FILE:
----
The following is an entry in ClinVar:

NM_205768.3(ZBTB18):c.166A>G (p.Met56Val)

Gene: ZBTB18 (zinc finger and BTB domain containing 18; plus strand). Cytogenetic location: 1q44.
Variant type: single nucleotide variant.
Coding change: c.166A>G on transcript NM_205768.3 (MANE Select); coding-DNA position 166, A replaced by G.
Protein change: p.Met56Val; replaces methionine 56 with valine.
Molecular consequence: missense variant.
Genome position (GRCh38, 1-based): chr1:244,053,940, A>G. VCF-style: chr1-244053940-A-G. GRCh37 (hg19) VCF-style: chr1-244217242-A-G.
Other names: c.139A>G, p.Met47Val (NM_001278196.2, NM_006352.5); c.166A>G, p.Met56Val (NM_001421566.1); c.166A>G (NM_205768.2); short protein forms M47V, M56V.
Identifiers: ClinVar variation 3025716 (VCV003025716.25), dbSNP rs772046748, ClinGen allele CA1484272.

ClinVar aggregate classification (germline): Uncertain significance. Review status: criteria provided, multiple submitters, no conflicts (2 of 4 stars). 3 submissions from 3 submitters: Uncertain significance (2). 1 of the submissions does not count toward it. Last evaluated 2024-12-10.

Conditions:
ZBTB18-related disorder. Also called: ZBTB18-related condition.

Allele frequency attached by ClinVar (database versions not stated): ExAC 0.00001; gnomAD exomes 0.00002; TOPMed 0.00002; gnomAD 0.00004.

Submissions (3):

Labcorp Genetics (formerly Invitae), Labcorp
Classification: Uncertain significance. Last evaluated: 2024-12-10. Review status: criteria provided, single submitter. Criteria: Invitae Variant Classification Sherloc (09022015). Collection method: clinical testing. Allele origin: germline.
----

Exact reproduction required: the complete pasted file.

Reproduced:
The following is an entry in ClinVar:

NM_205768.3(ZBTB18):c.166A>G (p.Met56Val)

Gene: ZBTB18 (zinc finger and BTB domain containing 18; plus strand). Cytogenetic location: 1q44.
Variant type: single nucleotide variant.
Coding change: c.166A>G on transcript NM_205768.3 (MANE Select); coding-DNA position 166, A replaced by G.
Protein change: p.Met56Val; replaces methionine 56 with valine.
Molecular consequence: missense variant.
Genome position (GRCh38, 1-based): chr1:244,053,940, A>G. VCF-style: chr1-244053940-A-G. GRCh37 (hg19) VCF-style: chr1-244217242-A-G.
Other names: c.139A>G, p.Met47Val (NM_001278196.2, NM_006352.5); c.166A>G, p.Met56Val (NM_001421566.1); c.166A>G (NM_205768.2); short protein forms M47V, M56V.
Identifiers: ClinVar variation 3025716 (VCV003025716.25), dbSNP rs772046748, ClinGen allele CA1484272.

ClinVar aggregate classification (germline): Uncertain significance. Review status: criteria provided, multiple submitters, no conflicts (2 of 4 stars). 3 submissions from 3 submitters: Uncertain significance (2). 1 of the submissions does not count toward it. Last evaluated 2024-12-10.

Conditions:
ZBTB18-related disorder. Also called: ZBTB18-related condition.

Allele frequency attached by ClinVar (database versions not stated): ExAC 0.00001; gnomAD exomes 0.00002; TOPMed 0.00002; gnomAD 0.00004.

Submissions (3):

Labcorp Genetics (formerly Invitae), Labcorp
Classification: Uncertain significance. Last evaluated: 2024-12-10. Review status: criteria provided, single submitter. Criteria: Invitae Variant Classification Sherloc (09022015). Collection method: clinical testing. Allele origin: germline.